- This web page describes an activity within the Department of Mathematics at Ohio University, but is not an official university web page.
- If you have difficulty accessing these materials due to visual impairment, please email me at mohlenka@ohio.edu; an alternative format may be available.

We can try to guess a limit by trying numbers close to our target point.

You can take limits. Try sin(1/x) at a=0 to see what happens.

You can (graphically) test against the definition of a limit. The default delta is too large, so the function goes outside the interval [L-epsilon,L+epsilon]; make delta smaller until it makes the function stay in the interval. Then make epsilon smaller and then find a sufficiently small delta for that epsilon. Repeat. What would happen if we had the wrong L?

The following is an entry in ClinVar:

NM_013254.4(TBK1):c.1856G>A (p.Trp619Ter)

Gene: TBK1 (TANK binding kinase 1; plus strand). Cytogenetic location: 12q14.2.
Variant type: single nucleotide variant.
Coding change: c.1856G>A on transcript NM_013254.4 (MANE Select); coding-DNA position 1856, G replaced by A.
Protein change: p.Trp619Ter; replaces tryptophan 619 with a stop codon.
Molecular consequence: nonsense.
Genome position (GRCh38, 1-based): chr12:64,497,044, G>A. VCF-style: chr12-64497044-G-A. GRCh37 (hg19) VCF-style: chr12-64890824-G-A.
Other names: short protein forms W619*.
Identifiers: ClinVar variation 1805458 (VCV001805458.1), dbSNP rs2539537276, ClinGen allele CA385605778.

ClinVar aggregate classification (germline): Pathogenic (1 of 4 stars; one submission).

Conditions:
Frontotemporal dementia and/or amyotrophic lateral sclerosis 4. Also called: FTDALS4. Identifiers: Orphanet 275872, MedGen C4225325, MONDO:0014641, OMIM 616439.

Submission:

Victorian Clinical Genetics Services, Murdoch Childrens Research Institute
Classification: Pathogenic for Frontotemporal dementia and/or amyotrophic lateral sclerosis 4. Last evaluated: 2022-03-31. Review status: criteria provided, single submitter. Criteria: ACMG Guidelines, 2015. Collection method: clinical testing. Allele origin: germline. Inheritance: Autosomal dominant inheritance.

You can take limits from the left or right.

You can define a function and take limits involving it. We had to declare that h was a variable, otherwise it would be undefined and give an error; only x is assumed to be a variable.

You can illustrate the Squeeze Theorem.

You can take limits at infinity. Try it for sin(x).

You can evaluate limits that are infinite.

Martin J. Mohlenkamp

Last modified: Thu Aug 3 19:20:10 UTC 2017